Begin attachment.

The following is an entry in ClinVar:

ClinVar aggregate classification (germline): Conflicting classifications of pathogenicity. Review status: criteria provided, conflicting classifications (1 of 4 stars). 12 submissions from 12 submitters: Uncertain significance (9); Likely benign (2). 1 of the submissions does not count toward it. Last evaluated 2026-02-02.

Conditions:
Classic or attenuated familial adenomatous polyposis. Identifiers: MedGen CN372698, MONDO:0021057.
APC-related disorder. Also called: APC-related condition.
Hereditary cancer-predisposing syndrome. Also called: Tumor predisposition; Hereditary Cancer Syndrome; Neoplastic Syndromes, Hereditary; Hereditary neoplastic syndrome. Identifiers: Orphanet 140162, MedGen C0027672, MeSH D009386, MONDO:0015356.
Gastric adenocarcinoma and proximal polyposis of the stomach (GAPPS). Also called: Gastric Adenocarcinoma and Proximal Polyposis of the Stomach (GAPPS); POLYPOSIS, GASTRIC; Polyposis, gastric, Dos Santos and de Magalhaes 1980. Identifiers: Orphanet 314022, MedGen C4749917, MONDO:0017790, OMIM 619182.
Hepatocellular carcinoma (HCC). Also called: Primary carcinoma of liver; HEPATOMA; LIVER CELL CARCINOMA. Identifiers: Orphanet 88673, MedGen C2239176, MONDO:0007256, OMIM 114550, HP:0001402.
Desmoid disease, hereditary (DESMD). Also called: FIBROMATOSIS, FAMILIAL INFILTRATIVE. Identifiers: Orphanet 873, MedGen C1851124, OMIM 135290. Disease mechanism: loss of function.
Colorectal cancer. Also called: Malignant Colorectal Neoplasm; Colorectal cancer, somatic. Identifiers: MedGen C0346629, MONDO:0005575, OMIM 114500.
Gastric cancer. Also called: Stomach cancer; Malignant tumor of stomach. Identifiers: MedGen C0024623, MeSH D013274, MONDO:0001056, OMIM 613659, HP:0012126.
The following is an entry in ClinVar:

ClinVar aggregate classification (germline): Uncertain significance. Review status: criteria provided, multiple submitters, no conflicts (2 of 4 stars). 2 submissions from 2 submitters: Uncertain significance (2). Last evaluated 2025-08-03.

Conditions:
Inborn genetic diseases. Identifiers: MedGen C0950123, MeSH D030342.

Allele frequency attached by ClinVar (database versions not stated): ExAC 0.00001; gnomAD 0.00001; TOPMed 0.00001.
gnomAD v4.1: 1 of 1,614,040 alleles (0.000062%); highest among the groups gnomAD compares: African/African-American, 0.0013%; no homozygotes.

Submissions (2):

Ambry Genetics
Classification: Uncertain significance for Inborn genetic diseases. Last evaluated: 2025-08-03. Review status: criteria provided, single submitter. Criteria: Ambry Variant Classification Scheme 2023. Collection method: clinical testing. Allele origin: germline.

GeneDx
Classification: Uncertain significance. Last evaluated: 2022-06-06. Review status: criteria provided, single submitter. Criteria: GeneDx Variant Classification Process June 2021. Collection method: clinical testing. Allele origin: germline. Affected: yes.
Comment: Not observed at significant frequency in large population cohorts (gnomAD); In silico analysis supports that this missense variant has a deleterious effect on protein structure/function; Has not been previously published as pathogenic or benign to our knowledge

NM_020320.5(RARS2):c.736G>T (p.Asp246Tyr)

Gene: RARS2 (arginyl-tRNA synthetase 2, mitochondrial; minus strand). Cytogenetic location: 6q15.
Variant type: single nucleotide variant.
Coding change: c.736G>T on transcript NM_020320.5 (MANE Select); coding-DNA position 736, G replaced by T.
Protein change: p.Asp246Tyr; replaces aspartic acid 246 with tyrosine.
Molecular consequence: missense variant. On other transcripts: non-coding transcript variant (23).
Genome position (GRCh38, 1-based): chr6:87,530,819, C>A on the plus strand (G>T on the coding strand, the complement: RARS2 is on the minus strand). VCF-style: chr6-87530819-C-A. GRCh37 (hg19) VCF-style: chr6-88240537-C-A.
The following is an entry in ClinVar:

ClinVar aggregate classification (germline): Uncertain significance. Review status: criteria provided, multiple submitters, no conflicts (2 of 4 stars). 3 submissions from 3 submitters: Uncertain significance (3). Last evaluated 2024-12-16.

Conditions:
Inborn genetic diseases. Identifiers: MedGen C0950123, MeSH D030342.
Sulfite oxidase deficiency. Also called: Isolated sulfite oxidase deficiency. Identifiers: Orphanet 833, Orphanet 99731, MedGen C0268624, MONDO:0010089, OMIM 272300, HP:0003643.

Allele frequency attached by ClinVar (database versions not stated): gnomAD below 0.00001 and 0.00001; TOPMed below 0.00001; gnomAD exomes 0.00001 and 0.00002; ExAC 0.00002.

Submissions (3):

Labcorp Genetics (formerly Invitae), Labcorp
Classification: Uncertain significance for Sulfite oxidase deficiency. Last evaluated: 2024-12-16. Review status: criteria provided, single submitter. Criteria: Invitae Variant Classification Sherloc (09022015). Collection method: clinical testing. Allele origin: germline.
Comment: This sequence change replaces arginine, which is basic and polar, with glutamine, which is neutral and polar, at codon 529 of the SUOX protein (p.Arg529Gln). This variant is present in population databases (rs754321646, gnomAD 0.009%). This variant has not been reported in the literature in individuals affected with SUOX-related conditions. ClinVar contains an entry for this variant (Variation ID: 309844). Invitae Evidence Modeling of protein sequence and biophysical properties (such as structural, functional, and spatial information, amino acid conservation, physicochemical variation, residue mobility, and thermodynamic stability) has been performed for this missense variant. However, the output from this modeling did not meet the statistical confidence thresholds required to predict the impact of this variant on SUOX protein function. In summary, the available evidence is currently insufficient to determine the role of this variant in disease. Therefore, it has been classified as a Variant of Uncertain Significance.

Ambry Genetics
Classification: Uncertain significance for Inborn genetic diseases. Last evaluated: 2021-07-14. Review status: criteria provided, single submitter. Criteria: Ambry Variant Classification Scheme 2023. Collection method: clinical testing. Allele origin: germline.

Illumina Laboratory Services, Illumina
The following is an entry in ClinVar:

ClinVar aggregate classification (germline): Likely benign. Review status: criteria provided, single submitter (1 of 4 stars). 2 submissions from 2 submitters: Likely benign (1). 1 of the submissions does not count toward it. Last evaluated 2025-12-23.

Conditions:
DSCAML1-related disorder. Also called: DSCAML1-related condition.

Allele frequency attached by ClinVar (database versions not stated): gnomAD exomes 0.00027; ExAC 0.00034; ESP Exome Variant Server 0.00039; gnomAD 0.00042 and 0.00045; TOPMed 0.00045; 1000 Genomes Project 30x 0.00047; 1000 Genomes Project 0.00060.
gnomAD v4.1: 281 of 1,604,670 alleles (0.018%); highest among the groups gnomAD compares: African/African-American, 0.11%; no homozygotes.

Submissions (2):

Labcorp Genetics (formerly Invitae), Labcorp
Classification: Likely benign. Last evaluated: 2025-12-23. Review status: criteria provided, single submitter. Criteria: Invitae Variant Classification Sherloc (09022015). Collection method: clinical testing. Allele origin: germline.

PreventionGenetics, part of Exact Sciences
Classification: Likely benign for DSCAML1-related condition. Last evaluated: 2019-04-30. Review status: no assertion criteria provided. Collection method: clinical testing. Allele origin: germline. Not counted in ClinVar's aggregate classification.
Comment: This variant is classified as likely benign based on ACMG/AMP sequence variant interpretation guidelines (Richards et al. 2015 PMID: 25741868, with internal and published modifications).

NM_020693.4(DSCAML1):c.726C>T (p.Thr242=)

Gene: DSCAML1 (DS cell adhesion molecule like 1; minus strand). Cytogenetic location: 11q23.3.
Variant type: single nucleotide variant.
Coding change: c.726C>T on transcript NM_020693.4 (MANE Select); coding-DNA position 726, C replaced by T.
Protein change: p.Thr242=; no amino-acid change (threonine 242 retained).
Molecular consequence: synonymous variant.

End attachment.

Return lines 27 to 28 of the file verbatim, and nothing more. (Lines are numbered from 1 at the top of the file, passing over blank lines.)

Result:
Coding change: c.736G>T on transcript NM_020320.5 (MANE Select); coding-DNA position 736, G replaced by T.
Protein change: p.Asp246Tyr; replaces aspartic acid 246 with tyrosine.